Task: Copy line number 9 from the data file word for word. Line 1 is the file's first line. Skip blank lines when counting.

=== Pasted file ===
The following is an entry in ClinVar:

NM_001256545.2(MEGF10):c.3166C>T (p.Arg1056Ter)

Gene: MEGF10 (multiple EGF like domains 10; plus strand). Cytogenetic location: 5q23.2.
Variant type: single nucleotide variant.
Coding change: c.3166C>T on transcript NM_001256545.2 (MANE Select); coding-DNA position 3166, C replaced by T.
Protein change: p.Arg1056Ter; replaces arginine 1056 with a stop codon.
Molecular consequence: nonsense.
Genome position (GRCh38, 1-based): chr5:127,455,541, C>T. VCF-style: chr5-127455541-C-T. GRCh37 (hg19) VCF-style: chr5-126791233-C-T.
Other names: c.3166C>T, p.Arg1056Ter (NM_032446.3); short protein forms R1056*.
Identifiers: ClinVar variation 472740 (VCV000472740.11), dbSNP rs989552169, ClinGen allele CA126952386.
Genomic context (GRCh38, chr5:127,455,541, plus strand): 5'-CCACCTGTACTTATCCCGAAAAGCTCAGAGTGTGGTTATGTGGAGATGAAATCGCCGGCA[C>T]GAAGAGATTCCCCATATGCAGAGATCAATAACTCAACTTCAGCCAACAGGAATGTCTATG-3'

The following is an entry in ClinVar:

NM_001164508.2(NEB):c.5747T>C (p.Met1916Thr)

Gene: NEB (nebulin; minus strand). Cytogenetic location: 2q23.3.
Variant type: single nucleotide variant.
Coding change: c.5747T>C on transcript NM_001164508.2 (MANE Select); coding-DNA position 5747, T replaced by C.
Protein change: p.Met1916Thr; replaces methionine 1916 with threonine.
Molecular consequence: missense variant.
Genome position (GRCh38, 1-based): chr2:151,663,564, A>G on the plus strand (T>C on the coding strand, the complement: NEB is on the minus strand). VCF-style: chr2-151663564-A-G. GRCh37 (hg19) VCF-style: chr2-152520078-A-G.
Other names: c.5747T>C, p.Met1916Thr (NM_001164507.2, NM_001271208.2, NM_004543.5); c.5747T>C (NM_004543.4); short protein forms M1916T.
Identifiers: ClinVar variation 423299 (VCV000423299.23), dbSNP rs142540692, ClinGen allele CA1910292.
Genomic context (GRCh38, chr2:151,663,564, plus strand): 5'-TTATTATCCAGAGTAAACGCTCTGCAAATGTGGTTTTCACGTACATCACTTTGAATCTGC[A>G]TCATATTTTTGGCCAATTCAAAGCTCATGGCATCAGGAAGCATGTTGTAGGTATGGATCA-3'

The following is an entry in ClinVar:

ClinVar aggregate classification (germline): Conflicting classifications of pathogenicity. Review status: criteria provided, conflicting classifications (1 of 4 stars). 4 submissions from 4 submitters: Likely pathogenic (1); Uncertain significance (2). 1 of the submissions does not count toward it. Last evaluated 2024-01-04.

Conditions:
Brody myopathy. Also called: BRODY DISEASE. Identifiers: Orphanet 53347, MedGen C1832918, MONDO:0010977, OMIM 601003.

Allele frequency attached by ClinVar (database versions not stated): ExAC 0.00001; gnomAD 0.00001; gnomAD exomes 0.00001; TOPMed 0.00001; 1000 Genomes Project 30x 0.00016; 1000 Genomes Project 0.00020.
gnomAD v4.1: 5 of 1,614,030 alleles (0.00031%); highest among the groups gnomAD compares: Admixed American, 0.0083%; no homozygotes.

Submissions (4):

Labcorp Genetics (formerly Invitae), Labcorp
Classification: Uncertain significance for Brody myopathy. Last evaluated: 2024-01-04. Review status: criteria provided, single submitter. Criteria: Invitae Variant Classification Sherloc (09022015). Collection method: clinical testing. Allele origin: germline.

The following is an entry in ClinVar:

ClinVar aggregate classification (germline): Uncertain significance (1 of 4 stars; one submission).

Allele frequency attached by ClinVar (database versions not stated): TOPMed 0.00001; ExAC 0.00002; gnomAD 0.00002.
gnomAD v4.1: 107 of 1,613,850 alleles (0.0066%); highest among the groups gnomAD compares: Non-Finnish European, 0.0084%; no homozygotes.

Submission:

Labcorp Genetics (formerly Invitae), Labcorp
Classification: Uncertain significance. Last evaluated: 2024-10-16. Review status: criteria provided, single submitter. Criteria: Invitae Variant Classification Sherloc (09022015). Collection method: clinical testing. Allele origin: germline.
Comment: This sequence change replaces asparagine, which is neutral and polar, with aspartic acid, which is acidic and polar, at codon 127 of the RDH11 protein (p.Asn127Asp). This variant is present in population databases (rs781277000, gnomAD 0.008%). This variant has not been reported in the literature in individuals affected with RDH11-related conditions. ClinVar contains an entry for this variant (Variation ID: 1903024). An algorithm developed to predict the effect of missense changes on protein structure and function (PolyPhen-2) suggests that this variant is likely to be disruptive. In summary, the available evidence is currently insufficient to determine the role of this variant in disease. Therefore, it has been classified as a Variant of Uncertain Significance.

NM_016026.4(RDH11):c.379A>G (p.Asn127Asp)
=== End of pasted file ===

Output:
Other names: c.3166C>T, p.Arg1056Ter (NM_032446.3); short protein forms R1056*.